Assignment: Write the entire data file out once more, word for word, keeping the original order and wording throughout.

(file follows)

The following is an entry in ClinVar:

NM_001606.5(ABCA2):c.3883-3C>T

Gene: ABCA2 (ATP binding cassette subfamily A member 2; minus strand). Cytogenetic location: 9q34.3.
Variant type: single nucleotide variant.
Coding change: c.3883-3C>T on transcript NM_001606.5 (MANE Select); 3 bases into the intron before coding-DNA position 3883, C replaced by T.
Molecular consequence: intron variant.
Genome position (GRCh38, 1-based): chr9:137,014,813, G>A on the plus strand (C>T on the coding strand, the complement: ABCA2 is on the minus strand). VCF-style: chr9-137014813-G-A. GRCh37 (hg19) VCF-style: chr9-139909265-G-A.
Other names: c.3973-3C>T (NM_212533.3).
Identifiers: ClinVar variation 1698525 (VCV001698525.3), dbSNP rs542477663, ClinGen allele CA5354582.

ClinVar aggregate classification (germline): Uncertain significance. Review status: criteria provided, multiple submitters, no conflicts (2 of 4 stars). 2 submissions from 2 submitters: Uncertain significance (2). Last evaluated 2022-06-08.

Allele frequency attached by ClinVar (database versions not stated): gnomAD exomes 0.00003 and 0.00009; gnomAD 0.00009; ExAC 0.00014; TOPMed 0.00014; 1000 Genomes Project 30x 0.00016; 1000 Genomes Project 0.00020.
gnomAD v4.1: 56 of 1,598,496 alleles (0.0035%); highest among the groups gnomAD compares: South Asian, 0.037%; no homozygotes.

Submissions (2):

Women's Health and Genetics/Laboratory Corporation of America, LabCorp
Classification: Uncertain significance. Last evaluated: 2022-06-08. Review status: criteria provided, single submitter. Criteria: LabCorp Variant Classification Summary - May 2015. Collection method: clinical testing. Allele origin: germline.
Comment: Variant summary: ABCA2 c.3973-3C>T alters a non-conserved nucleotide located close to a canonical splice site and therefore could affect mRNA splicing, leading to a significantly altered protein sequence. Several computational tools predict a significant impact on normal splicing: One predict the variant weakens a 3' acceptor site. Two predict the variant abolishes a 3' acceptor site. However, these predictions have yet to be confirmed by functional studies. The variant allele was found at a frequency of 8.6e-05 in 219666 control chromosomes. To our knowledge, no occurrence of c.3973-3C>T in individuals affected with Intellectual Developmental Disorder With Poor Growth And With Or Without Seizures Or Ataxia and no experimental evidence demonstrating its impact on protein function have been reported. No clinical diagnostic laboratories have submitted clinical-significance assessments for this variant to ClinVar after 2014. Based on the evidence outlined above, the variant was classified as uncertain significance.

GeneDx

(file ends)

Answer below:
The following is an entry in ClinVar:

NM_001606.5(ABCA2):c.3883-3C>T

Gene: ABCA2 (ATP binding cassette subfamily A member 2; minus strand). Cytogenetic location: 9q34.3.
Variant type: single nucleotide variant.
Coding change: c.3883-3C>T on transcript NM_001606.5 (MANE Select); 3 bases into the intron before coding-DNA position 3883, C replaced by T.
Molecular consequence: intron variant.
Genome position (GRCh38, 1-based): chr9:137,014,813, G>A on the plus strand (C>T on the coding strand, the complement: ABCA2 is on the minus strand). VCF-style: chr9-137014813-G-A. GRCh37 (hg19) VCF-style: chr9-139909265-G-A.
Other names: c.3973-3C>T (NM_212533.3).
Identifiers: ClinVar variation 1698525 (VCV001698525.3), dbSNP rs542477663, ClinGen allele CA5354582.

ClinVar aggregate classification (germline): Uncertain significance. Review status: criteria provided, multiple submitters, no conflicts (2 of 4 stars). 2 submissions from 2 submitters: Uncertain significance (2). Last evaluated 2022-06-08.

Allele frequency attached by ClinVar (database versions not stated): gnomAD exomes 0.00003 and 0.00009; gnomAD 0.00009; ExAC 0.00014; TOPMed 0.00014; 1000 Genomes Project 30x 0.00016; 1000 Genomes Project 0.00020.
gnomAD v4.1: 56 of 1,598,496 alleles (0.0035%); highest among the groups gnomAD compares: South Asian, 0.037%; no homozygotes.

Submissions (2):

Women's Health and Genetics/Laboratory Corporation of America, LabCorp
Classification: Uncertain significance. Last evaluated: 2022-06-08. Review status: criteria provided, single submitter. Criteria: LabCorp Variant Classification Summary - May 2015. Collection method: clinical testing. Allele origin: germline.
Comment: Variant summary: ABCA2 c.3973-3C>T alters a non-conserved nucleotide located close to a canonical splice site and therefore could affect mRNA splicing, leading to a significantly altered protein sequence. Several computational tools predict a significant impact on normal splicing: One predict the variant weakens a 3' acceptor site. Two predict the variant abolishes a 3' acceptor site. However, these predictions have yet to be confirmed by functional studies. The variant allele was found at a frequency of 8.6e-05 in 219666 control chromosomes. To our knowledge, no occurrence of c.3973-3C>T in individuals affected with Intellectual Developmental Disorder With Poor Growth And With Or Without Seizures Or Ataxia and no experimental evidence demonstrating its impact on protein function have been reported. No clinical diagnostic laboratories have submitted clinical-significance assessments for this variant to ClinVar after 2014. Based on the evidence outlined above, the variant was classified as uncertain significance.

GeneDx